Munir Patel was a clerk at Redbridge Magistrates Court. Aged 22, he earned £17,000 per year, but evidently decided this was not enough.
He developed a scheme whereby he would offer people charged with driving offences a way out. In exchange for money he would advise his clients on how to avoid prosecution and alter records so that penalty points were not added to their licences.
Patel was caught when journalists from The Sun set up a sting, giving him £500 and secretly recording the transaction. Because some of his conduct occurred after 1 July he was charged with offences under the world-renowned Bribery Act, along with misconduct in a public office.
Having plead guilty Patel has the dubious distinction of being the first person with a Bribery Act conviction.
Some have criticised the fact that the first Bribery Act case is a relatively minor domestic one, rather than the more glamorous international corruption cases that have preoccupied lawyers, governments and NGOs in the past few years. They feel it somehow sends the wrong signal to multinational companies – ie that the Bribery Act is not relevant to them, or that the UK authorities are only interested in domestic cases.
These criticisms seem wrongheaded. The fact that the first case is a domestic one should hardly come as a surprise.
International corruption is the bailiwick of the SFO. Such cases take years to prepare. It would be perverse (and probably unconstitutional) for the CPS not to take advantage of the higher sentencing tariff under the Bribery Act just because it might steal the thunder of another case.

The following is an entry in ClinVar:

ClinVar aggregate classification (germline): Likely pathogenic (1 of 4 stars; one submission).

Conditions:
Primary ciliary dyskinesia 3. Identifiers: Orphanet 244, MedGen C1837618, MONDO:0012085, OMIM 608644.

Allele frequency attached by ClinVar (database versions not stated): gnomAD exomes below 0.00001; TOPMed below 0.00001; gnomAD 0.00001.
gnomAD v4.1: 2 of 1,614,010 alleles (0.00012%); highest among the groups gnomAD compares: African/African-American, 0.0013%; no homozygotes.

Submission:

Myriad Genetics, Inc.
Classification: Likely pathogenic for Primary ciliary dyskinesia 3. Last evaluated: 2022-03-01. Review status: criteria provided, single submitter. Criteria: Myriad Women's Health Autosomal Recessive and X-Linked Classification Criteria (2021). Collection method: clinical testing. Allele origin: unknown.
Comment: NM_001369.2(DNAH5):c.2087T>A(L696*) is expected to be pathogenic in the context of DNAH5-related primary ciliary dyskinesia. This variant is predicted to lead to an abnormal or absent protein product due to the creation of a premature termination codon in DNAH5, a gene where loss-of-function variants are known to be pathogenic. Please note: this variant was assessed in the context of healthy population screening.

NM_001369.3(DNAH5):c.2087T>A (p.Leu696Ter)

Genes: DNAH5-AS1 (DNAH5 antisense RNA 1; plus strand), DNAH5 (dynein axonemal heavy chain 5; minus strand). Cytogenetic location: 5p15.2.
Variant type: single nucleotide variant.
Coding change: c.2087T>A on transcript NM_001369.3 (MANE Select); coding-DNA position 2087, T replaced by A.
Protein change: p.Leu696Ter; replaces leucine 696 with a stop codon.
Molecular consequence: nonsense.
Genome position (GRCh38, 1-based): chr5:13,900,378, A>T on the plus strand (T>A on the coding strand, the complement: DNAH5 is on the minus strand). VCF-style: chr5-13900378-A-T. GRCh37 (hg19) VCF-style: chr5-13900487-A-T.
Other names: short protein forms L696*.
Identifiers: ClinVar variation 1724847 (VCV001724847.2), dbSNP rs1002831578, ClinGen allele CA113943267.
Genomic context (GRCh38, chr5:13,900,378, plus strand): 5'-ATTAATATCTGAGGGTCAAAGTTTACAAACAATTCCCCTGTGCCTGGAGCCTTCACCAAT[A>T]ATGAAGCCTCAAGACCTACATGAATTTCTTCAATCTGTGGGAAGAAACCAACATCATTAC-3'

Moreover, the offence in this case was hardly minor. Patel ran a scheme involving at least 53 cases, from which he made tens of thousands of pounds.
Bigger Bribery Act cases are certainly out there and the SFO will not be shy of pursuing them when it is ready. In the meantime, last week Patel received a sentence rather heavier than a few penalty points. He got three years for the bribery charge (the maximum is 10) and six years for misconduct (the maximum is life).
The judge sent a message in sentencing, although it was aimed less at international corporations than UK public servants.
He said: “You created a danger not only to the integrity of the process, but also to public confidence in it. A justice system in which officials are prepared to take bribes in order to allow offenders to escape the proper consequences of their offending is inherently corrupt and is one which deserves no public respect and which will attract none.”
Although the conviction and sentence will be devastating to a young man of previous good character, the sentence seems light in the circumstances, even allowing for the discount for guilty pleas.
Nevertheless, this prosecution does a lot of good. It reminds us that bribery is not just something that happens ’over there’.
It shows that the Bribery Act imposes high and consistent standards and is not mere cultural imperialism. It strengthens the rule of law at the centre of the justice system. It may also, in a small way, highlight the benefits of good investigative journalism at a time when the reputation of the press is under severe attack.
Now, for Bribery Act fans who have read this far, an exam question: could the CPS prosecute a journalist who paid money to an official to set up a sting and expose criminality? I think the answer is probably no, but space prevents me giving reasons. I will divulge them (for free, I hasten to add) to anyone interested enough to get in touch, even a journalist.
Eoin O’Shea, head of anti-corruption group, LG